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Mid-Missouri grocers don't expect price increase in Florida produce

Florida is a major supplier of oranges, lemons and grapefruit. As of Wednesday, John Schulte said the prices have not been affected (KRCG)

Hurricane aftermath is being felt across the country, including Missouri. Florida fruit growers and farmers have just begun to assess the damage left on the state's citrus, sugar cane and vegetable crops.

While the natural disaster may have been more than a thousand miles from mid-Missouri, that doesn't mean it's not felt here.

John Schulte has been in the grocery business for more than 40 years.

"Sometimes if a crop has been devastated, the prices will shoot up automatically," he said.

Florida is a major supplier of oranges, lemons and grapefruit. As of Wednesday, Schulte said the prices have not been affected.

"So far with the hurricanes, there hasn't been much change in pricing or availability."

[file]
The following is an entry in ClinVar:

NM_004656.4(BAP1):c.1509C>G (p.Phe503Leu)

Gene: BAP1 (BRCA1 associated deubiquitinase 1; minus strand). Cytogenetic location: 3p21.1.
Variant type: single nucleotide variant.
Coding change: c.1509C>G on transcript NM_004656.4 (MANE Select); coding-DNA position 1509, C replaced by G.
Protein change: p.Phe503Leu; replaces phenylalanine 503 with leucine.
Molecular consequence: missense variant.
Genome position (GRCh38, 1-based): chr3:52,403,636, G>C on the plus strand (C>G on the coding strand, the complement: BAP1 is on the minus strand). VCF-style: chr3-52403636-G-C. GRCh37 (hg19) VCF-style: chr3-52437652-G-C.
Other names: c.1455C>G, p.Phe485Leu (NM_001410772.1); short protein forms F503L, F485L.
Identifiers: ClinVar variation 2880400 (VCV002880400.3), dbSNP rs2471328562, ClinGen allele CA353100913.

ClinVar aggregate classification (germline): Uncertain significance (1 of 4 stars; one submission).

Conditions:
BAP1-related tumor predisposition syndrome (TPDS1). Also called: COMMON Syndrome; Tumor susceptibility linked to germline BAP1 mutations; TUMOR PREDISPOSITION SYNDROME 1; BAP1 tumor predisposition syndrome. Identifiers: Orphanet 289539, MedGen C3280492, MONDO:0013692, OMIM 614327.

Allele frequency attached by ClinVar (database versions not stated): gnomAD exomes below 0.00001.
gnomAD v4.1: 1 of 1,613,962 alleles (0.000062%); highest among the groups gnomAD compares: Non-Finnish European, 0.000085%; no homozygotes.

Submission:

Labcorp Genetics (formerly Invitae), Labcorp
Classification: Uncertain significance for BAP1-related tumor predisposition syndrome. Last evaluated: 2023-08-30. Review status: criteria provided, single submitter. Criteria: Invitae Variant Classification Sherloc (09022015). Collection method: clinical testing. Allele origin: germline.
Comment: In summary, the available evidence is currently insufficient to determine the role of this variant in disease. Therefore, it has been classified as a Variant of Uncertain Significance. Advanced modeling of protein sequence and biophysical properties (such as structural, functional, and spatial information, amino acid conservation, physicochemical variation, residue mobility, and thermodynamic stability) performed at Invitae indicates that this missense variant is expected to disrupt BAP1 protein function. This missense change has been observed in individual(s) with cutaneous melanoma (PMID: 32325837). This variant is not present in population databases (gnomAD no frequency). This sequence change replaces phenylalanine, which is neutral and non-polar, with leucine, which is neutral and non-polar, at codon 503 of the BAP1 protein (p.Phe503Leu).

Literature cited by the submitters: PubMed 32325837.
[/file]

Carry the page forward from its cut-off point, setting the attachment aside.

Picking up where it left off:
But that doesn't mean there aren't still changes to come. Schulte said he can remember many fluctuations in food prices over the years.

"One year during the holidays, there was a shortage of cauliflower and the price probably quadrupled," he said.

Schulte said his customers understand the importance of eating healthy, but if fruit and vegetable prices were to rise significantly, some mid-Missourians may be forced to change their eating habits.

"You do have the people that are going to buy the items regardless, whether it's for health reasons or an ingredient to a dinner they want to prepare, but on the other hand, it does affect quite a few people too that they will change their shopping habits and switch to a different fruit or vegetable during that time," Schulte said.

While prices aren't affected as of now, grocery stores may see other changes related to the hurricanes.

"I did receive a message from the warehouse that trucking may become an issue within the next few weeks. I think FEMA has contracted with a lot of the larger trucks in the area to be available," Schulte said.


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